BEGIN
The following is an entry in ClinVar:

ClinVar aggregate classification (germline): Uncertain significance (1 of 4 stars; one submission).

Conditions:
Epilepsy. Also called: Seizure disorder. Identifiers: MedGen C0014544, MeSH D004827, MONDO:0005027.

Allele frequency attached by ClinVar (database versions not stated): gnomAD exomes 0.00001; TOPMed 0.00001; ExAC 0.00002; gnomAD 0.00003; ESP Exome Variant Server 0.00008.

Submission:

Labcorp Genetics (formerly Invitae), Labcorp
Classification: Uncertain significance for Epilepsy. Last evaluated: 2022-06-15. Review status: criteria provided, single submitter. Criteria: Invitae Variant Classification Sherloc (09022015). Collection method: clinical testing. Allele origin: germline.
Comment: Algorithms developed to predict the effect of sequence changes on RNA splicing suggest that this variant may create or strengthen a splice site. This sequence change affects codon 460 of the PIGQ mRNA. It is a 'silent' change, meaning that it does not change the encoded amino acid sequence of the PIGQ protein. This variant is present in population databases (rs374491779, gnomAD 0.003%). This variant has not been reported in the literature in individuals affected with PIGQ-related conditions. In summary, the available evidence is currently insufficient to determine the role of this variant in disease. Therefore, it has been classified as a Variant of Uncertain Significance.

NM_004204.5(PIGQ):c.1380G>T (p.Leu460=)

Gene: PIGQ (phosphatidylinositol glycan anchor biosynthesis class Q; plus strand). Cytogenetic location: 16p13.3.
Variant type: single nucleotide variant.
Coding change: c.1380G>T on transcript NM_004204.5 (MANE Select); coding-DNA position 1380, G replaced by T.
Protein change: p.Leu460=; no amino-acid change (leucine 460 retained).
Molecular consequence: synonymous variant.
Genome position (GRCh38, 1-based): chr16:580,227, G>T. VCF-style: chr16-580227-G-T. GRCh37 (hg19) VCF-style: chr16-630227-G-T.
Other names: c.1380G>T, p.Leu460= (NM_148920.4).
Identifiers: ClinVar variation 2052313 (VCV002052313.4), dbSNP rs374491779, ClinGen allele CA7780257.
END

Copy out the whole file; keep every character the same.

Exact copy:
The following is an entry in ClinVar:

ClinVar aggregate classification (germline): Uncertain significance (1 of 4 stars; one submission).

Conditions:
Epilepsy. Also called: Seizure disorder. Identifiers: MedGen C0014544, MeSH D004827, MONDO:0005027.

Allele frequency attached by ClinVar (database versions not stated): gnomAD exomes 0.00001; TOPMed 0.00001; ExAC 0.00002; gnomAD 0.00003; ESP Exome Variant Server 0.00008.

Submission:

Labcorp Genetics (formerly Invitae), Labcorp
Classification: Uncertain significance for Epilepsy. Last evaluated: 2022-06-15. Review status: criteria provided, single submitter. Criteria: Invitae Variant Classification Sherloc (09022015). Collection method: clinical testing. Allele origin: germline.
Comment: Algorithms developed to predict the effect of sequence changes on RNA splicing suggest that this variant may create or strengthen a splice site. This sequence change affects codon 460 of the PIGQ mRNA. It is a 'silent' change, meaning that it does not change the encoded amino acid sequence of the PIGQ protein. This variant is present in population databases (rs374491779, gnomAD 0.003%). This variant has not been reported in the literature in individuals affected with PIGQ-related conditions. In summary, the available evidence is currently insufficient to determine the role of this variant in disease. Therefore, it has been classified as a Variant of Uncertain Significance.

NM_004204.5(PIGQ):c.1380G>T (p.Leu460=)

Gene: PIGQ (phosphatidylinositol glycan anchor biosynthesis class Q; plus strand). Cytogenetic location: 16p13.3.
Variant type: single nucleotide variant.
Coding change: c.1380G>T on transcript NM_004204.5 (MANE Select); coding-DNA position 1380, G replaced by T.
Protein change: p.Leu460=; no amino-acid change (leucine 460 retained).
Molecular consequence: synonymous variant.
Genome position (GRCh38, 1-based): chr16:580,227, G>T. VCF-style: chr16-580227-G-T. GRCh37 (hg19) VCF-style: chr16-630227-G-T.
Other names: c.1380G>T, p.Leu460= (NM_148920.4).
Identifiers: ClinVar variation 2052313 (VCV002052313.4), dbSNP rs374491779, ClinGen allele CA7780257.